Five men from the local lifesaving station a quarter of a mile away with two boys and a dog answered the call to help drag the Flyer to Big Kill Devil Hill.

The engine was started and the 2 boys, startled by the noise, ran off.

A coin was tossed and Wilbur won the first chance to fly a powered flying machine. The machine, under power, moved down the rail with Orville running alongside steadying it at the right wing. About 40-feet down the rail the machine was moving too fast for Orville to keep up and Wilbur turned the front elevator up sharply, not realizing how sensitive it would be.

The Flyer surged in a steep trajectory upward to about 15 feet where it stalled and slowly lost altitude, hitting the ground with the left wing tip. The impact broke a skid and damaged the front elevator. Wilbur attributed the accident to his inexperience.

They were ecstatic despite the rough flight because they knew the machine was capable of flight. They just had to learn to fly the machine. Wilbur wrote his father, “Success assured keep quiet.”

The next two days they made repairs to the machine while watching two beautiful days pass by. On Dec. 16 they were ready to try again, but the weather wasn’t – there was no wind.

The next day, Dec 17, they got the wind and then some. Puddles from the rain that fell during the night had frozen and they measured the wind to be blowing 24-27 mph. Even the birds weren’t flying. That should have been an omen.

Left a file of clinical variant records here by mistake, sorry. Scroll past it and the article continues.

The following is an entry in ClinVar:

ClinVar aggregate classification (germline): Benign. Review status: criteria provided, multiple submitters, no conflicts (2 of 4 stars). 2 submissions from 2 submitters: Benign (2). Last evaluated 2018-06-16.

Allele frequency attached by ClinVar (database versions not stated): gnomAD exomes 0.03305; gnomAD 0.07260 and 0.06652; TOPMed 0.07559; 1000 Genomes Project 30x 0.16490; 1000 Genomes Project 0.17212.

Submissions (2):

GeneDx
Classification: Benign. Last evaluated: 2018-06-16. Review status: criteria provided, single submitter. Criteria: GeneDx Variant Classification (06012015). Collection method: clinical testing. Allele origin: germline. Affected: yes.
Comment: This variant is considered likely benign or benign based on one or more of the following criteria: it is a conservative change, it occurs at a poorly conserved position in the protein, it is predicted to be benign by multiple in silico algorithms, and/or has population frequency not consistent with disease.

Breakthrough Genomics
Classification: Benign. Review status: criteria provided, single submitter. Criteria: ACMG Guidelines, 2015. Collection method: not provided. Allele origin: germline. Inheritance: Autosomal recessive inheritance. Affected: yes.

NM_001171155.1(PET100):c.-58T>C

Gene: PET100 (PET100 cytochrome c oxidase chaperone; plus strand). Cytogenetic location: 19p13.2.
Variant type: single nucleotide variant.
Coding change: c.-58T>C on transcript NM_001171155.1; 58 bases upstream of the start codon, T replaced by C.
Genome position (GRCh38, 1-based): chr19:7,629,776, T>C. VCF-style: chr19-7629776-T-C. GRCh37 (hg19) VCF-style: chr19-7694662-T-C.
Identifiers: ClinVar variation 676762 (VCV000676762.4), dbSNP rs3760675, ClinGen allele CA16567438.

They did wait until 10 o’clock, but became impatient and with their mind set on being home by Christmas, decided to give it a try. They hug out the signal flag to notify the men at the lifesaving station they were going to make the attempt.

The rest is history. They made four successful flights on the 17th and became the first to make manned, heavier than air, powered, controlled, sustained flights. The last flight went 852 feet in 59 seconds.

They sent a telegram home with the exciting news of their success. According to their niece, Ivonette Miller, who was 7 in 1903, the children were more excited that Wilbur and Orville would be home for Christmas. She recalled that they said something like:

“Oh, goody, Uncle Will will be home in time to carve the Christmas turkey!”

Amanda Wright Lane, the great-grand niece of Wilbur and Orville, speaking at the Wright Memorial in Dayton on the occasion of the annual Wreath-laying ceremony commemorating the 102nd anniversary of the first flight said:

“The Wright family was thrilled to learn about that first flight, but they were happier yet to know that meant the boys, great cooks, would be home in time for Wilbur to stuff the Christmas turkey and for Orville to make his cranberry bunny, served at holiday meals.”

They arrived home the evening of Dec. 23 in time for a merry family Christmas.